It’s no secret that African-Americans in the U.S. are more likely to face arrest and prison time for possession of marijuana and other drugs despite there being no evidence that blacks use drugs at higher rates than whites. After the Chicago area’s top prosecutor announced Monday that her office would stop pursuing minor marijuana cases, local lawyers and marijuana reform activists said blacks are increasingly benefiting from a national trend that steers nonviolent drug offenders away from the life-upending experience of jail and toward treatment.
Anita Alvarez, the Cook County, Illinois, state's attorney, said she would not prosecute low-level drug offenses, would dismiss misdemeanor marijuana cases, and instead divert nonviolent offenders with addictions into social programs and medical treatment facilities. “I believe we need to focus on the violent crime, and unfortunately we see the violent crime here in Cook County,” Alvarez said Monday in a press conference.
Few in Chicago’s legal community know the potential impact of the policy shift better than newly appointed Cook County Public Defender Amy Campanelli, who has worked 28 years as a criminal defense attorney. In the Chicago area, where blacks account for about a quarter of the population but nearly three-quarters of all marijuana arrests, too many futures have been damaged unnecessarily by the current policy, she said.
“I can’t imagine that it would not keep some of them out of the jail forever,” Campanelli said of the program during a phone interview. “But they’ve got to have a good social services agency to be diverted to. I am willing to collaborate anytime with Anita Alvarez to help my clients stay out of prison.”
In Cook County, conviction for possession of more than 30 grams of marijuana carries a penalty of up to three years in prison and a $25,000 fine. Even misdemeanor possession of 15 grams or less can upend a first-time offender’s life, Campanelli said. It costs the county $143.70 daily to house offenders in the Cook County Jail. Nonviolent drug offenders often lose their jobs in addition to their ability to apply for student and other federal loans, restricting economic opportunities and increasing the likelihood that they will return to prison, she said.
In 2014 alone, Cook County prosecutors handled more than 15,000 misdemeanor cases, the Chicago Tribune reported. But ticketing by police has reduced the number of arrests, according to city and state officials.
Over the last five years, Cook County marijuana arrests among blacks have been more than double the figure for whites, according to Illinois' criminal justice statistics agency. While arrests among both races have decreased during that time, blacks have consistently made up about 70 percent of marijuana arrests in Cook County.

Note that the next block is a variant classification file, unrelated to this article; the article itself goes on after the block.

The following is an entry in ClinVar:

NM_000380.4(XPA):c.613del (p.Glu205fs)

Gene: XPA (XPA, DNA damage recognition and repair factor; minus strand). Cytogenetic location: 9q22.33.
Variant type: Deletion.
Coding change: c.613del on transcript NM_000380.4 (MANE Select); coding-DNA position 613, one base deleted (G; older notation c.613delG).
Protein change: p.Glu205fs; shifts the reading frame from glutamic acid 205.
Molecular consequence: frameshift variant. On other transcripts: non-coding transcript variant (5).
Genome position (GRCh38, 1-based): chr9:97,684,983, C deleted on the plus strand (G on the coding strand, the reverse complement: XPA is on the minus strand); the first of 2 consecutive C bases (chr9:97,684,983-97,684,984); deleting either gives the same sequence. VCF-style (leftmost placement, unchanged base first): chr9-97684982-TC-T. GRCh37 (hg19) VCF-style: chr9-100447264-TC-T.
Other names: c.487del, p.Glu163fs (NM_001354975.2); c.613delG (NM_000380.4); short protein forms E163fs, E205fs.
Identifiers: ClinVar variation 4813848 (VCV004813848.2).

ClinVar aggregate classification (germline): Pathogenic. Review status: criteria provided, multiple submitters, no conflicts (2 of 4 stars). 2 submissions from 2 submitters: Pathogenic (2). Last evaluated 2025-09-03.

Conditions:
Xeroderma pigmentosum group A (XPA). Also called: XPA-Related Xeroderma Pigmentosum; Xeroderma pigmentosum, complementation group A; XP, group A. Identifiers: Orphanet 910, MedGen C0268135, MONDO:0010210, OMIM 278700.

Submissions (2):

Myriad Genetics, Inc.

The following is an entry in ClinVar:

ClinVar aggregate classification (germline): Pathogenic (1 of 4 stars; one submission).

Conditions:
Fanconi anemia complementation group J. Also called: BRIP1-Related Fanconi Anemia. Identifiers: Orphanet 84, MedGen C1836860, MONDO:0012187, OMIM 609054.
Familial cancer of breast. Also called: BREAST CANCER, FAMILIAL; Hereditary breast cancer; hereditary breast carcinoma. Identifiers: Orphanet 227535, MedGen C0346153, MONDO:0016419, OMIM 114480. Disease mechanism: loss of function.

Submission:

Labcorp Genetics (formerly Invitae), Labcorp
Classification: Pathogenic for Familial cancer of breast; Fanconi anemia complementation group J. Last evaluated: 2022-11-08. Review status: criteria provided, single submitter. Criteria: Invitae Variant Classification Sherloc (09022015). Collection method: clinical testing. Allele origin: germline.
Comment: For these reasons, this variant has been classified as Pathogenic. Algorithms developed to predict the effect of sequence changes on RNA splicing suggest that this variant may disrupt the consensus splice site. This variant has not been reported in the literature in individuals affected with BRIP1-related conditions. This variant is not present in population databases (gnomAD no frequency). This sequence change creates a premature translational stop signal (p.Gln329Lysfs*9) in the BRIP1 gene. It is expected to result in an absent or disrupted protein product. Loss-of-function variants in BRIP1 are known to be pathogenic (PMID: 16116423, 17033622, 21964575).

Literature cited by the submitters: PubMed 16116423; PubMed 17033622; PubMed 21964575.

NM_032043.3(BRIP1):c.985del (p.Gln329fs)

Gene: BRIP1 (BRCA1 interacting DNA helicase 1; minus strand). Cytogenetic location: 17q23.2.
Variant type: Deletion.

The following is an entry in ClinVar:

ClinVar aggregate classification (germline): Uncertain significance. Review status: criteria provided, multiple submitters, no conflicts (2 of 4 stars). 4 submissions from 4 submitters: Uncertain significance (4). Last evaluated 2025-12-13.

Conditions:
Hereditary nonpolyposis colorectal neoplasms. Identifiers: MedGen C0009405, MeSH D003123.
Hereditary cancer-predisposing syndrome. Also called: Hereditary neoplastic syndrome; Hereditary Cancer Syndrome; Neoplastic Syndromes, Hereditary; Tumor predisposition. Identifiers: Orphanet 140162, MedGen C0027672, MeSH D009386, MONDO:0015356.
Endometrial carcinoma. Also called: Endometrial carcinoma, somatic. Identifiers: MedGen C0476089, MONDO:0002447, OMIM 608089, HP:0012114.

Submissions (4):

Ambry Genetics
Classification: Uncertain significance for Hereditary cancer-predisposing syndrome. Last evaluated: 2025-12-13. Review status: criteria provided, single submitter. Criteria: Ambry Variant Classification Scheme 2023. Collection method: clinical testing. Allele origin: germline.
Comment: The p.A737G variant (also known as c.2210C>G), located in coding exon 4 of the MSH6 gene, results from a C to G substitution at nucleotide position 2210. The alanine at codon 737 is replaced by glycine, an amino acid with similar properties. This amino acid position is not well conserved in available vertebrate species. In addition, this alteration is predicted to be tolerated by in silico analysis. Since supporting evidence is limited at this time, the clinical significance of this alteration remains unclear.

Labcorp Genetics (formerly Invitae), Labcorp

Cristin Evans, the spokeswoman for the Illinois Criminal Justice Information Agency, said statistics were unavailable for Hispanic arrests because state police first began collecting data for that group in January.
In 2012, Chicago took a step toward reducing incarceration for minor possession by adopting an ordinance allowing police to ticket someone caught with up to 15 grams of pot. The fines range from $250 to $500, but blacks were seen as less likely to benefit from ticketing because of a policing strategy that incentivizes getting offenders in police databases for use in future investigations, said Dan Linn, executive director of the Illinois chapter of National Organization for the Reform of Marijuana Laws. Still, Linn said, “I see this as a good step. This fits into a broader narrative in the country.”
Last year, the office of the district attorney for Brooklyn, New York, shifted its stance on prosecuting low-level marijuana cases. As in Chicago, blacks in New York City have been more likely to face arrest and jail time for possession, according to a study by the National Survey on Drug Abuse and Health. And lawmakers across the country have increasingly taken up legalization of medical marijuana and are debating decriminalization of low-level possession.
"Big cities like New York and Chicago have an impact on these issues," Linn said, likening the policy changes to the end of the alcohol Prohibition era. "Once New York and Illinois did away with Prohibition, there was the domino effect that led to the [national] repeal."